Journal Article

Epidemiology of HIV Infection in the United States: Implications for Linkage to Care

Richard D. Moore

in Clinical Infectious Diseases

Published on behalf of Infectious Diseases Society of America

Volume 52, issue suppl_2, pages S208-S213
Published in print January 2011 | ISSN: 1058-4838
Published online January 2011 | e-ISSN: 1537-6591 | DOI: http://dx.doi.org/10.1093/cid/ciq044
Epidemiology of HIV Infection in the United States: Implications for Linkage to Care

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The epidemiology of human immunodeficiency virus (HIV) infection in the United States has changed significantly over the past 30 years. HIV/acquired immune deficiency syndrome (HIV/AIDS) is currently a disease of greater demographic diversity, affecting all ages, sexes, and races, and involving multiple transmission risk behaviors. At least 50,000 new HIV infections will continue to be added each year; however, one-fifth of persons with new infections may not know they are infected, and a substantial proportion of those who know they are infected are not engaged in HIV care. Barriers to early engagement in care may be specific to a demographic group. In this paper, the current epidemiology of HIV/AIDS in the United States is reviewed in order to understand the challenges, successes, and best practices for removing the barriers to effective diagnosis and receipt of HIV care within specific demographic groups.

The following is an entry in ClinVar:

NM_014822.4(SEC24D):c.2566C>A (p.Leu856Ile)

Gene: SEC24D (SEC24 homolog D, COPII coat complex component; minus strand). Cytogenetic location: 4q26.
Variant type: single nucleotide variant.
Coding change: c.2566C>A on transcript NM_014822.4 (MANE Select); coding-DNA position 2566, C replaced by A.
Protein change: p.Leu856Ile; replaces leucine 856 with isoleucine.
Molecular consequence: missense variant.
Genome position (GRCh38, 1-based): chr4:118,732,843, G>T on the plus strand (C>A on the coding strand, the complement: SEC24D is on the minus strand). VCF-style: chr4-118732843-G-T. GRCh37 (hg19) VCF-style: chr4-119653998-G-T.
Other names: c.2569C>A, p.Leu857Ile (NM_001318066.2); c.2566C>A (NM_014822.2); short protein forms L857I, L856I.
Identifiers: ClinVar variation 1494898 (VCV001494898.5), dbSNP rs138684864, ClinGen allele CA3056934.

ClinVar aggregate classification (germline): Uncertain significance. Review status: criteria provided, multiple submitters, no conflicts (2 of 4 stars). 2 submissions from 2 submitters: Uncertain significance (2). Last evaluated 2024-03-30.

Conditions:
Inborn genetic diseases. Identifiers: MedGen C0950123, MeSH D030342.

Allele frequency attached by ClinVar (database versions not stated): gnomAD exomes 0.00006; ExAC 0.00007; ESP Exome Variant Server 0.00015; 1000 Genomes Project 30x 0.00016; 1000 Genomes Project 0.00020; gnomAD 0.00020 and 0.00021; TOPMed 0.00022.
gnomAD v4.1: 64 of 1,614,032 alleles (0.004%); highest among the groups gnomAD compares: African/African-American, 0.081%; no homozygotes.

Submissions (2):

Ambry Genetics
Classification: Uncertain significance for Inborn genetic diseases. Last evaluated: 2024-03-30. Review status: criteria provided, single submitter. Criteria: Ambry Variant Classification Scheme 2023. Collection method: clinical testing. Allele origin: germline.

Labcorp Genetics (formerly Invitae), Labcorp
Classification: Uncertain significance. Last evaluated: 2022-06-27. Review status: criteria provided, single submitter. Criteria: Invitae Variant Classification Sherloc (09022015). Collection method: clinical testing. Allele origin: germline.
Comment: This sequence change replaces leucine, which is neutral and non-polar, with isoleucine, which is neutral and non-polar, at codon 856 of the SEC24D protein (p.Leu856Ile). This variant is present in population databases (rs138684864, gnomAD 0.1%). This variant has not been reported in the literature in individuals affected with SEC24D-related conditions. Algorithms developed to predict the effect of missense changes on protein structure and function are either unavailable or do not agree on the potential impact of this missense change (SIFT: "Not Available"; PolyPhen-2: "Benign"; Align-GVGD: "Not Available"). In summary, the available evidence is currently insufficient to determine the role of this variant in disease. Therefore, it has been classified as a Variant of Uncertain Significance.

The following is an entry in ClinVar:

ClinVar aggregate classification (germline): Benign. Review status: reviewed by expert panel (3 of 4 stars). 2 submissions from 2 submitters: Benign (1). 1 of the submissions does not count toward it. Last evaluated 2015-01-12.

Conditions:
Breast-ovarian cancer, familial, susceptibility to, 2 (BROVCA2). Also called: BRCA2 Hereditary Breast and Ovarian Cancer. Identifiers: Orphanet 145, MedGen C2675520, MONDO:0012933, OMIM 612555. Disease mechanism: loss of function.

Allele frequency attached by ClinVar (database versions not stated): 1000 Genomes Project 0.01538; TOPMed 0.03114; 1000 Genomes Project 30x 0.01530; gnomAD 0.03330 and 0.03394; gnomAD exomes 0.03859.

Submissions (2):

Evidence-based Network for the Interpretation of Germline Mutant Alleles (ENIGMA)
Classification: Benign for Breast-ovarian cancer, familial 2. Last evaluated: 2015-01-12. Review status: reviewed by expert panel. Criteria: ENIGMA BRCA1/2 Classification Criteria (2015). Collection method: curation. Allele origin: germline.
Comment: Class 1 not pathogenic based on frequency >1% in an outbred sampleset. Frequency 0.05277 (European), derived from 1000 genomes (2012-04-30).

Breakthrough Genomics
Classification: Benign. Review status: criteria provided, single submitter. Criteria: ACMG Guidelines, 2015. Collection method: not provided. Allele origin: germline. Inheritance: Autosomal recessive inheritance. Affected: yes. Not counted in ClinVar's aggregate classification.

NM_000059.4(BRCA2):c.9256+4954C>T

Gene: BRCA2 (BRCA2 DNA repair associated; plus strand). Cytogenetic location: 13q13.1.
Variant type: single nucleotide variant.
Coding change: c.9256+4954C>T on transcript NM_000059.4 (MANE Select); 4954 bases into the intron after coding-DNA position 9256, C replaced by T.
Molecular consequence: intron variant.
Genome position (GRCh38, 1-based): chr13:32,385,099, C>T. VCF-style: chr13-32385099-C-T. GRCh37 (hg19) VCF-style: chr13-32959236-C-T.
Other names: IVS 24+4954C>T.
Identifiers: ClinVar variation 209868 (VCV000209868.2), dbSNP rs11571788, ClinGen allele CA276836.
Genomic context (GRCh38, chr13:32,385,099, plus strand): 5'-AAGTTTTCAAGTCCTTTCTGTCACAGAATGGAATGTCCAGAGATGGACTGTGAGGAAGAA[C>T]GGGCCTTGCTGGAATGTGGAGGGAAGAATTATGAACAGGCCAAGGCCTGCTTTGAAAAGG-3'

Journal Article.  3319 words.  Illustrated.

Subjects: Infectious Diseases ; Immunology ; Public Health and Epidemiology ; Microbiology

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